“It was one of those Rudy moments, but I’d like to think I was a little bit better player than Rudy,” Fleck said. “But it was one of those moments that you’re like, ‘My dream is actually going to happen.'”
The moment Fleck recalls most vividly was the opening kickoff.
“It was great. Tedy Bruschi tried to block me — and he probably would have blocked me 99 out of 100 times — but that one time I found a way to shed the block and go make a play. So it was kind of like your one shining moment as an NFL player, which wasn’t a lot, but it was enough to be able to say you played on Sunday.”
On offense, Fleck lined up in the slot and found himself being covered by Patriots star Troy Brown, who played on both sides of the ball that season. Fleck estimates he was on the field for about 30 snaps, but didn’t make a catch.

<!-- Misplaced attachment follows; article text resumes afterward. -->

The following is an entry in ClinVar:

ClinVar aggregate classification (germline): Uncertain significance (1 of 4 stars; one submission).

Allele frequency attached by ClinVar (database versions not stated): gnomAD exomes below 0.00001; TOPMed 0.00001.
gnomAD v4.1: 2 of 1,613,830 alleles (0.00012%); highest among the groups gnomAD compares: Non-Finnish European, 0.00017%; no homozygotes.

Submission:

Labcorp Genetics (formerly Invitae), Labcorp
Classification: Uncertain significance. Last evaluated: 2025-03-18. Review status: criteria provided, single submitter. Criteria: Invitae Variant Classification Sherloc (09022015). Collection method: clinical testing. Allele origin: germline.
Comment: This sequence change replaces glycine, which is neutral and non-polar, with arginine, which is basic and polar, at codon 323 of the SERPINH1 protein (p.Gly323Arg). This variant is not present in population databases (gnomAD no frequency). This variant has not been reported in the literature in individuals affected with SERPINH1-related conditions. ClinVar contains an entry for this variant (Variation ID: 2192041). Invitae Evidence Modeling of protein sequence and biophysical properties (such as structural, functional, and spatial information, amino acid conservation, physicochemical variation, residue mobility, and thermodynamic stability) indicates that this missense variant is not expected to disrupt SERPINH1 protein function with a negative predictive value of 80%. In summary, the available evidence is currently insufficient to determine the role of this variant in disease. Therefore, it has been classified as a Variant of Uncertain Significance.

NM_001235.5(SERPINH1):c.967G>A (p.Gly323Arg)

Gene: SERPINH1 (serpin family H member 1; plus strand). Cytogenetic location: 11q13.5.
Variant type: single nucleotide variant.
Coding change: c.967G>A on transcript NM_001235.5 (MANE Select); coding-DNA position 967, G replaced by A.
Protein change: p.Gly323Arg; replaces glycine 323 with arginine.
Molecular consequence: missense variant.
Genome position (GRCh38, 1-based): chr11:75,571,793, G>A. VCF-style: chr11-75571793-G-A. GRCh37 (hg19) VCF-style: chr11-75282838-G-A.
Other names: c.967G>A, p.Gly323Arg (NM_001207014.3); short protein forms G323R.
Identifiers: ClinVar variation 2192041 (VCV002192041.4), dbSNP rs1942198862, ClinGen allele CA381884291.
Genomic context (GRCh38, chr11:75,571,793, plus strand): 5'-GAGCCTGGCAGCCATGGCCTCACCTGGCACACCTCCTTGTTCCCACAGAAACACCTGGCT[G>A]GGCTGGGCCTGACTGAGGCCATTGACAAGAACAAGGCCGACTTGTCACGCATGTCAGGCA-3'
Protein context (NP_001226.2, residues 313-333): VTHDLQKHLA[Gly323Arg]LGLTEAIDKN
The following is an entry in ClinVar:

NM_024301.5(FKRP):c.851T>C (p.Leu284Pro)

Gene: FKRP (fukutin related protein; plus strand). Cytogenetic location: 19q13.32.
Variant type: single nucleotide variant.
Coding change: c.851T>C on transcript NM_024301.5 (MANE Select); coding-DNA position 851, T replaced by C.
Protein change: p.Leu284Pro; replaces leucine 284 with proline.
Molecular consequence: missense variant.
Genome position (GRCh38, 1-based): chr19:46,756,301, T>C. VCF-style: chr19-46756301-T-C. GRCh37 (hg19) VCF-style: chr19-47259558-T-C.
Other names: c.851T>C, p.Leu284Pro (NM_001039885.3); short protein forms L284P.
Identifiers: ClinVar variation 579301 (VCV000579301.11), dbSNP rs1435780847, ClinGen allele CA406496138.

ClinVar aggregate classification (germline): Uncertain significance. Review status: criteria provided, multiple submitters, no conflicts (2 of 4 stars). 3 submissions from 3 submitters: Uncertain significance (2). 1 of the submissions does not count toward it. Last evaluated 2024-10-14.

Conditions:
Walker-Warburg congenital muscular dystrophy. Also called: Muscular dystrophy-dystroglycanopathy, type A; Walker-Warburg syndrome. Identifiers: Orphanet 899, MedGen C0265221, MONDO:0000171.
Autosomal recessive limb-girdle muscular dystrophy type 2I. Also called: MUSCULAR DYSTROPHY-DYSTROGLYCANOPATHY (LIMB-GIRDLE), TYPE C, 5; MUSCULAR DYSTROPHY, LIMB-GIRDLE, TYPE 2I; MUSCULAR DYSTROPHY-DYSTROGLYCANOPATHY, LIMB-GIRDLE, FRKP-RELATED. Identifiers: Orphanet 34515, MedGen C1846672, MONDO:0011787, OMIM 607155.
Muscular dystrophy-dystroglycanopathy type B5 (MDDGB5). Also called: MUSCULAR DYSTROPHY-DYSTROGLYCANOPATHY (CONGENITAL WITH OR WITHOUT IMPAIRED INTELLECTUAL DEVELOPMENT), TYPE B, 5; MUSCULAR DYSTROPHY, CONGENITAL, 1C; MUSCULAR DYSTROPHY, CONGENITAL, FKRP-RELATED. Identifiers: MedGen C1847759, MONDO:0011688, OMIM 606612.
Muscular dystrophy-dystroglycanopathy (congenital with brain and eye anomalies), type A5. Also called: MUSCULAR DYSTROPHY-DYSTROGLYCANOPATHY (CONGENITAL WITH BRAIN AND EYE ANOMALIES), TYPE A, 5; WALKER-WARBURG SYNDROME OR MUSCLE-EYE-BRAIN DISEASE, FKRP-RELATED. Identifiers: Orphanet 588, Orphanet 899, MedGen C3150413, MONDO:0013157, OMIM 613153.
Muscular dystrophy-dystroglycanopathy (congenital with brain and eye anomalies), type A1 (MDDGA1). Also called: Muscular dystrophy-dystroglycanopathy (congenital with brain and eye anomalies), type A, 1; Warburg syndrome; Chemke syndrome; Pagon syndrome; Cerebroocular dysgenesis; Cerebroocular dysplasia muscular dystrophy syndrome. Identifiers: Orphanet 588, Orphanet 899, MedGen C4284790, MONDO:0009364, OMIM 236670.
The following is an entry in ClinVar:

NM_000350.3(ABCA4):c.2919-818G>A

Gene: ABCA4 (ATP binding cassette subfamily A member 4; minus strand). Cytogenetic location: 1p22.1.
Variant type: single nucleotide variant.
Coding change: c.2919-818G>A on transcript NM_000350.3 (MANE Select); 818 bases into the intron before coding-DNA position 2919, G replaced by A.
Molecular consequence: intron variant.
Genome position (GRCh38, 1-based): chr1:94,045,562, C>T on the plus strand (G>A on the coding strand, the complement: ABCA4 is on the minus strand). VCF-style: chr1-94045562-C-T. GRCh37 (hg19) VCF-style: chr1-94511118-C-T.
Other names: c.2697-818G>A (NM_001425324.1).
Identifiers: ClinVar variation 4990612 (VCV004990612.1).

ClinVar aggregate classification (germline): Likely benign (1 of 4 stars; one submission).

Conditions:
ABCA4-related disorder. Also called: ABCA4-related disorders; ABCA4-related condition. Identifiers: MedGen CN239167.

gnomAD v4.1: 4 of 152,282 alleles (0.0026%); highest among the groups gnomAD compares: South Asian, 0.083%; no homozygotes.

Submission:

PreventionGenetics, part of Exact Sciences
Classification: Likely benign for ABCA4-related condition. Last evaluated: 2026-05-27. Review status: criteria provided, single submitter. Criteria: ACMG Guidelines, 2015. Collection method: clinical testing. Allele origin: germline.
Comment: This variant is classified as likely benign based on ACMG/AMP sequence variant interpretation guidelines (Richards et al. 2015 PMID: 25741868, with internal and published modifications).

“I would have loved to get him one at the end of the game,” Dorsey said. “I tried to throw it downfield, we were down, but unfortunately I wasn’t able to get him.”
Late in the third quarter, Mac Duff made sure the ball would get in Fleck’s hands, at least once, when he sent him on the field to return a punt. Wearing No. 10, Fleck caught the short punt, took it about 10 yards into a wall of bodies, and that was that.
It was the only time Fleck would touch the ball in his NFL career.
After making the team again the next year, this time under coach Mike Nolan, Fleck was sidelined for the season with a shoulder injury. He was cut the following year.